"Some community banks make their own portfolio loans, which could be available to you, especially if you have been a long-term customer," Rogers says. "At Wells Fargo, because we are the largest mortgage lender, we try to provide as many loan options as possible for borrowers."
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Mullis says that the best way to prevent any refi surprises is to be prepared before you apply. Borrowers must get an accurate estimation of their home value, credit score and debt-to-income ratio, as well as gather all the necessary paperwork before visiting a lender.
If you are in a Fannie Mae of Freddie Mac loan and have at least a 620 credit score and have been turned down by your lender from doing a HARP loan, you most likely have been wrongfully turned down as lenders are illegally turnig down homeowners becase they dont want to take on the risk.
Please let me know the reason for your denial and I will identify the proper lender who should be able to help.
The HARP Resource Center
The article mentions "portfolio loans" that small community banks or credit unions sometimes offer.
Yes, it is factually true, but not always the solution the borrower seeks.
In my area, the credit unions offer smoking deals on 7 and 10 amortized home loans. Some even have no closing cost options. The catch is that one, the payment is higher on short terms and in my area, the loan to value restrictions is usually 70% so you need substantial equity. For the borrower who cant afford his mortgage or is upside down this is not a solution.
Also, loans that are not being sold to Fannie Mae, Freddie Mac, or GNMA are probably going to have a higher underwriting standard. Usually a lower debt to income, better credit history, and full income documentation are the norm.
F Wells Fargo. I was a customer for 35 years, kept my checking and savings there, and an $850K mortgage. When I lost my job and the home market was hitting bottom, I couldn't get any accomodations from the bank. I had to sell my home and take $30K to the closingo preserve my credit and make good on the mortgage obligation. I lost the $300K down payment I'd made on the loan, and Wells Fargo got all their money. As soon as I closed, they even sent me a note letting me know that because I no longer carried enough savings and mortgages with their company, that they reduced my line of credit from $15K to $3000. Less than either of my young adult children. One with a part time job and living rent free with us, and one going to college on our dime. BOTH have a bigger line of credit from Wells than I do, and I have a CS of 780. Now that I'm employed, I get to start over saving money and regaining two years of employment before they will talk to me about a loan. The good news is that I WILL NEVER borrow any money from those A holes again.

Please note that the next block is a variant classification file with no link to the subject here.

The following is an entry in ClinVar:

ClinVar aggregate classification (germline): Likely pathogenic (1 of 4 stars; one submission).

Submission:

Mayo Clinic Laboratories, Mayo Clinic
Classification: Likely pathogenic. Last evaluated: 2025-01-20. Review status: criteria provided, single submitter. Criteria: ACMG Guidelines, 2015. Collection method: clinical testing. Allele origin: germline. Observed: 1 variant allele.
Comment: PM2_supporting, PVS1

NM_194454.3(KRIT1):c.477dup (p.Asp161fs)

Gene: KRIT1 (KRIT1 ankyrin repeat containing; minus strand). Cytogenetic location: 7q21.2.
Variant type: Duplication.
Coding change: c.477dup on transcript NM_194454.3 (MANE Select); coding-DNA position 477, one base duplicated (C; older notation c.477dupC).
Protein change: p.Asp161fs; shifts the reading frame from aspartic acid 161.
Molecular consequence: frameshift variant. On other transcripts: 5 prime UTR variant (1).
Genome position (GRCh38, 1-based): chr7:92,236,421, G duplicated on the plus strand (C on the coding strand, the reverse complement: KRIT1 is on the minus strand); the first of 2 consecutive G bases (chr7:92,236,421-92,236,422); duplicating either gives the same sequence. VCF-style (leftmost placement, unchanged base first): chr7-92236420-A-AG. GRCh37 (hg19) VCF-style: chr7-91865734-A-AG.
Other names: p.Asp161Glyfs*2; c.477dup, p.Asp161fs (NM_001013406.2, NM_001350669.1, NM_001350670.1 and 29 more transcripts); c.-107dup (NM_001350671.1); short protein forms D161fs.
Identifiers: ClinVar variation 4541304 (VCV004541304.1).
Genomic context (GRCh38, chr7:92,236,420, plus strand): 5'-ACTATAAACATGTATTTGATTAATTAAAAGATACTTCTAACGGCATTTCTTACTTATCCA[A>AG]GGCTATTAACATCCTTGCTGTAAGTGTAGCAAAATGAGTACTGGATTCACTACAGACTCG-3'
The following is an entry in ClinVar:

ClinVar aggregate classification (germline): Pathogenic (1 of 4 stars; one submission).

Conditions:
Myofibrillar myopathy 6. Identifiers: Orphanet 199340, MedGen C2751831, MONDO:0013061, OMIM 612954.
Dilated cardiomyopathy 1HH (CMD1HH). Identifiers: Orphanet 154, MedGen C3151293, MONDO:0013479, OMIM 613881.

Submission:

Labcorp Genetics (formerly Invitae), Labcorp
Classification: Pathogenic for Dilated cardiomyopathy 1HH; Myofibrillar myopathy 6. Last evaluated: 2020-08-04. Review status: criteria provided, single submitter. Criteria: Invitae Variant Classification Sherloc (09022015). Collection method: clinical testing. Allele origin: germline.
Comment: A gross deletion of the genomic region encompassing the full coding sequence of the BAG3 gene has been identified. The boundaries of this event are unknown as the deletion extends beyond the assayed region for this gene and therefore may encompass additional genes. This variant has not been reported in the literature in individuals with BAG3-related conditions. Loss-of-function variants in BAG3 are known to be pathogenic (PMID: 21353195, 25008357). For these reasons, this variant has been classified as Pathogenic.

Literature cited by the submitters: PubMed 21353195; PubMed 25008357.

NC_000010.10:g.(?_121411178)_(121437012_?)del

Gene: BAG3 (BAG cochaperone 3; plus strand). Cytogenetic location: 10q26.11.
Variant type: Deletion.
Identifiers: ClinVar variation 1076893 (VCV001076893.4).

Getting a loan is a pretty straightforward process. You have to have good credit history, good collateral (equity in the house), and demonstrate a capacity to repay the loan. If you don't have all three, then you are going to have a problem getting a loan.
Now there are some special programs that address the lack of equity problem, Harp, FHA streamline, and the VA streamline. There are no programs for anyone without good credit and a capacity to repay.
This used to be the standard, called the three "Cs" of lending (credit, collateral, and capacity to repay), but we got away from those standards that had worked for decades in the name of expanding home ownership. It backfired on us in a big way and now we are back to the old standards. It will remain this way for a long time. Its the new reality in lending.
Best bet is to get your finances in order before applying, find someone who knows what it takes to get a loan, and finally don't blame someone else for your situation if you cant qualify.
still waiting on the zombie apokolypse
Bank of America B L O W S !!!!!!!!!!!!!!!!!!!!!!!!!!!!!!!!!!!!!!!!!!!!!!!!!!!!!!!!!!!!!!!!!!!!!!!!!!!!!!!!!!!!!!!!!!!!!!!!
HARP worked for us. HARP does not require an appraisal.
If the rate is lower take the lower payments.